Recently, many authors have suggested that etomidate should not be used for critically ill patients, especially for those in septic shock [84, 86, 88, 157]. Indeed, Annane [84] has recommended that etomidate should not be used for intubating critically ill patients on the basis of a subgroup analysis from his study published in 2002 that supports the theory that RAI has deleterious effects in septic shock patients. Treating this RAI with physiologic doses of hydrocortisone improved survival and seemed to reverse all the negative effects of etomidate on steroid synthesis. In this study [85], 68 of the 72 subjects (94%) exposed to etomidate developed RAI. Those subjects having received etomidate without corticosteroid supplementation had a 21% greater absolute risk of death compared with subjects who had received etomidate with corticosteroid supplementation (p=0.03) [82, 85]. Although the absolute number of subjects in this study was small, these results have prompted many other investigators to study the relationship between etomidate and RAI in the setting of critically ill patients. A recent study has indeed confirmed Annane’s conclusions linking etomidate to an increase in the rate of RAI [81]. Unfortunately, this study did not include a large group of brain trauma victims. Recent calls to abandon the use of etomidate due to its suppression of adrenal function have raised many questions about the advantage of using etomidate over other induction agents during intubation of the critically ill patient [91].

The theoretical model underlying this study is described in Figure 1. The graphic concept underlying this figure was adapted from a similar one in Cooper et al. [7]. Three different clinical scenarios are depicted: the activity of the hypothalamo-pituitary-adrenal axis under normal conditions (Panel A), during the appropriate response to stress (Panel B) and during the inappropriate response to traumatic brain injury (Panel C).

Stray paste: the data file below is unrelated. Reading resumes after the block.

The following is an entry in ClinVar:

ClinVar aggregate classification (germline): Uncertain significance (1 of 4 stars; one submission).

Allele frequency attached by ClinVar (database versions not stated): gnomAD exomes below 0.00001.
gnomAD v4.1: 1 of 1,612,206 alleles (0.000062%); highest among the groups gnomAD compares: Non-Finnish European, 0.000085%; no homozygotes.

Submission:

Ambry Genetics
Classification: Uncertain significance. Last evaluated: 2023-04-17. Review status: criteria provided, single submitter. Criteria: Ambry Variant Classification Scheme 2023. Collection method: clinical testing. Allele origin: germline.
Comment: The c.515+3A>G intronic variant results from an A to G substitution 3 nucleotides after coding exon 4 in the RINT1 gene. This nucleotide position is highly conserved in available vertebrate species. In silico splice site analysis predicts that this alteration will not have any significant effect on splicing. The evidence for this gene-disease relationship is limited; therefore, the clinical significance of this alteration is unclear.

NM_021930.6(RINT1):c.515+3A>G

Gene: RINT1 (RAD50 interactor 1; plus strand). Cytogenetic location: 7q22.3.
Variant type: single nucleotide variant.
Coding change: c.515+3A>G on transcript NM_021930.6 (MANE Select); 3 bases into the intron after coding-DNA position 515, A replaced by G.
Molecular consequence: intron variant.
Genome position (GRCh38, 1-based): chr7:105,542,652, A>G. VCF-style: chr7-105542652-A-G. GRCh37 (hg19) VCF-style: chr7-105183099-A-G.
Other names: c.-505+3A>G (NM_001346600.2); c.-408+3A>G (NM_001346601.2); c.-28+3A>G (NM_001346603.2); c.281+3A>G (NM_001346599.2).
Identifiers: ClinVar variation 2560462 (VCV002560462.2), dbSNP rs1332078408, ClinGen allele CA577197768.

CRH: corticotropin releasing-hormone; ACTH: corticotropin; CBG: corticosteroid-binding globulin; a plus sign indicates stimulatory effect; a minus sign indicates an inhibitory effect

Specifically, this study was trying to isolate the role etomidate has in inducing an inappropriate adrenal response (Panel C) to the stress of traumatic brain injury. This inappropriate adrenal response has many possible causes. RAI induced by etomidate is one of these causes. RAI is actually a form of primary adrenal insufficiency because it is caused by a primary failure of the adrenal gland to produce cortisol appropriate to the level of stress. Other causes of RAI in the context of trauma are cytokine production, hemorrhagic shock, traumatic adrenal hemorrhages and, rarely, infection. In TBI, other causes of inappropriate adrenal response are secondary and tertiary adrenal insufficiency caused by corticosteroid use, and trauma to the hypothalamus and to the pituitary gland. To isolate etomidate’s role in this inappropriate response to TBI, ACTH tests were performed in a cohort of TBI victims. A comparison of the adrenal responses of subjects having received etomidate to the subjects having received other induction agents was then performed.